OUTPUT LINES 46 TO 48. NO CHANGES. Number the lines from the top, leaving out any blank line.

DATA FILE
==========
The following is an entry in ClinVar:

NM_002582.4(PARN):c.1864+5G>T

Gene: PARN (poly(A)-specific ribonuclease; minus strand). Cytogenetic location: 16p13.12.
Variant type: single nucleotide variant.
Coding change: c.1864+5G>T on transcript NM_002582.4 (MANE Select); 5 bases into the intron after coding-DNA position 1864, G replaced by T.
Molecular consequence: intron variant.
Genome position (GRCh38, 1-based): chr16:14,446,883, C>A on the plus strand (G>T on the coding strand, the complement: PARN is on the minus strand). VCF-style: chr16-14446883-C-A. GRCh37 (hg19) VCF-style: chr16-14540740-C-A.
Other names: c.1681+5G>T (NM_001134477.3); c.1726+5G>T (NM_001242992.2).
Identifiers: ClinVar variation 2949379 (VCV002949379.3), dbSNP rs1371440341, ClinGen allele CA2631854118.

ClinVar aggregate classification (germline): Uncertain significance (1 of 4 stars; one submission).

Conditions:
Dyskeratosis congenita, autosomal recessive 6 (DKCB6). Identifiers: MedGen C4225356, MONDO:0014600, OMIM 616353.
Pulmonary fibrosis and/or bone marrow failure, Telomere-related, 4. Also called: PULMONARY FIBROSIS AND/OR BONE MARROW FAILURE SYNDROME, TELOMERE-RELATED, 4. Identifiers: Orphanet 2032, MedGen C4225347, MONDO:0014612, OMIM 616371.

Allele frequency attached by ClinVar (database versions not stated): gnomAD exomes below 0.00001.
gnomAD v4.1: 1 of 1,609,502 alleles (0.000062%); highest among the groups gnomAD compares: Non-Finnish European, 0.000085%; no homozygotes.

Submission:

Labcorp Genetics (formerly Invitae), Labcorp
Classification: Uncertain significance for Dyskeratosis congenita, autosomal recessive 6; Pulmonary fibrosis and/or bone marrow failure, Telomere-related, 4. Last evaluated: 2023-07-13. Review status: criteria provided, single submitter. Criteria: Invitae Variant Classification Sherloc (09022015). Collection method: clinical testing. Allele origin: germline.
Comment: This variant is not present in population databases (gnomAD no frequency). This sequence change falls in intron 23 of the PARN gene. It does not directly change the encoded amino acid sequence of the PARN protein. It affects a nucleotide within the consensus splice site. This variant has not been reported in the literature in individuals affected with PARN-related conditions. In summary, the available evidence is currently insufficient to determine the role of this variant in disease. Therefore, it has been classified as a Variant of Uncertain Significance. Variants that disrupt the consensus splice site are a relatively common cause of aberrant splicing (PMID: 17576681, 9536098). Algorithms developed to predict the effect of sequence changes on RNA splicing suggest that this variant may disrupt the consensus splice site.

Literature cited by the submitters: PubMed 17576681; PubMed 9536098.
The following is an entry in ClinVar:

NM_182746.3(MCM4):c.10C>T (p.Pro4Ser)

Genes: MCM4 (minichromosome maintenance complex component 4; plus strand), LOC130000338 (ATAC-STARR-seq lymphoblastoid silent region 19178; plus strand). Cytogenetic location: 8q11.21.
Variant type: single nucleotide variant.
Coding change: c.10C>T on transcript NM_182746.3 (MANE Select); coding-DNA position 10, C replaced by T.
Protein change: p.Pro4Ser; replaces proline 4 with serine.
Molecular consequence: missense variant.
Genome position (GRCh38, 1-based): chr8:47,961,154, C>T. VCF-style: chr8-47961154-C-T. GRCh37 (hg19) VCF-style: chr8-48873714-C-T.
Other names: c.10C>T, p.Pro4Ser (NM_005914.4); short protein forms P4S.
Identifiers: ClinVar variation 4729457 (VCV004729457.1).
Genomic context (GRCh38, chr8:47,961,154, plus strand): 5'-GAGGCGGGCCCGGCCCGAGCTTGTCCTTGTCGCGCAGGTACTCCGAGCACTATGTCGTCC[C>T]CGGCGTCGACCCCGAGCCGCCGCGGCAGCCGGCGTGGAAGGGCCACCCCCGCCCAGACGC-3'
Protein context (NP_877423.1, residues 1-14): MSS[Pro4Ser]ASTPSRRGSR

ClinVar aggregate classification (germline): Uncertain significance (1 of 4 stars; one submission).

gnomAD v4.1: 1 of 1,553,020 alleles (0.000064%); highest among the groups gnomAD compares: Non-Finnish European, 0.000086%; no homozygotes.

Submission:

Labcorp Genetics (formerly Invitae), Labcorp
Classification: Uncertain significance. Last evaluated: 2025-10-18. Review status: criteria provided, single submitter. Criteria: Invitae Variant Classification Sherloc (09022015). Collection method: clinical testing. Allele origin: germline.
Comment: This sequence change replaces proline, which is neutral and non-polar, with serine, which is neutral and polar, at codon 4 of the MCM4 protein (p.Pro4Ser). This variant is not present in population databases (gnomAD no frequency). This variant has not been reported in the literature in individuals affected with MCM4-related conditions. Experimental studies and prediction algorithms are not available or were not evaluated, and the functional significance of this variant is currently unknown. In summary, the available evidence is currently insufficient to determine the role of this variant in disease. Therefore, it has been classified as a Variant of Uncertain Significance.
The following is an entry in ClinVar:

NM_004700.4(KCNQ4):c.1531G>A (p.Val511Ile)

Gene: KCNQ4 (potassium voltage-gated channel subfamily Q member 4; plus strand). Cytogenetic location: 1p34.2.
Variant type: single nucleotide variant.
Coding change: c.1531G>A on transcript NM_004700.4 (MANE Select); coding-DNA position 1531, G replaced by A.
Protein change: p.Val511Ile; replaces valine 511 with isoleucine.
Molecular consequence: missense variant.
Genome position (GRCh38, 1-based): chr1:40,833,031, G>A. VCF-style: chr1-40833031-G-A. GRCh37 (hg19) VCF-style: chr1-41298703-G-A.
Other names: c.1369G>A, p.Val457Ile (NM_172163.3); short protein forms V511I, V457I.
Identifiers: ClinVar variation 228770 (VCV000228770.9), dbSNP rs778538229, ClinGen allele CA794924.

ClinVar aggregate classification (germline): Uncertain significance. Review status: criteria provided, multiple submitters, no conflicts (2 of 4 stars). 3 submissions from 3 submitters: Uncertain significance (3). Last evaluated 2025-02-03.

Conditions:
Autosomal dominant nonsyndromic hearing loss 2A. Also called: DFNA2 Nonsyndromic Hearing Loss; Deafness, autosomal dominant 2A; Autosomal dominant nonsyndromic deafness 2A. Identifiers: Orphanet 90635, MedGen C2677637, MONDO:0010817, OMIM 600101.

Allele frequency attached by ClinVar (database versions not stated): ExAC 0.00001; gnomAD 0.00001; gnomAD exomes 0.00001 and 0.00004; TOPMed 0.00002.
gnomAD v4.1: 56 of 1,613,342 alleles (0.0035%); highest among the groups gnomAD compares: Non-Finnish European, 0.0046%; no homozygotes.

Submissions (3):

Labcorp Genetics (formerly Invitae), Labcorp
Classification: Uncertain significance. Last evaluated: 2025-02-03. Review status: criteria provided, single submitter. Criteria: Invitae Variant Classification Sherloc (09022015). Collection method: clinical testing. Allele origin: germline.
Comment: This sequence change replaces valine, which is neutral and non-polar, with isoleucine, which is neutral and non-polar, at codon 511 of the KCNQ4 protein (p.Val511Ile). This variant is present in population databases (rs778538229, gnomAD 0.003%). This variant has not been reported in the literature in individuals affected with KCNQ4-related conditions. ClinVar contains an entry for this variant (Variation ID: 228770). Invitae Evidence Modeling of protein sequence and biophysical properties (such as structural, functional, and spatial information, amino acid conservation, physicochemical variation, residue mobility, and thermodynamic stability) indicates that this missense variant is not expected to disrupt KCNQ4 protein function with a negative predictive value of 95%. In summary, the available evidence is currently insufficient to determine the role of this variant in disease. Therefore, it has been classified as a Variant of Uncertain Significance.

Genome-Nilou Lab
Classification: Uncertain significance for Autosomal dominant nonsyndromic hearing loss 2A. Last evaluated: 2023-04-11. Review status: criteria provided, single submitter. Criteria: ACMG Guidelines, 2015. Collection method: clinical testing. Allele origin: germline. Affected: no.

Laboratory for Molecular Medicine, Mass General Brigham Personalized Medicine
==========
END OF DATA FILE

Genome position (GRCh38, 1-based): chr1:40,833,031, G>A. VCF-style: chr1-40833031-G-A. GRCh37 (hg19) VCF-style: chr1-41298703-G-A.
Other names: c.1369G>A, p.Val457Ile (NM_172163.3); short protein forms V511I, V457I.
Identifiers: ClinVar variation 228770 (VCV000228770.9), dbSNP rs778538229, ClinGen allele CA794924.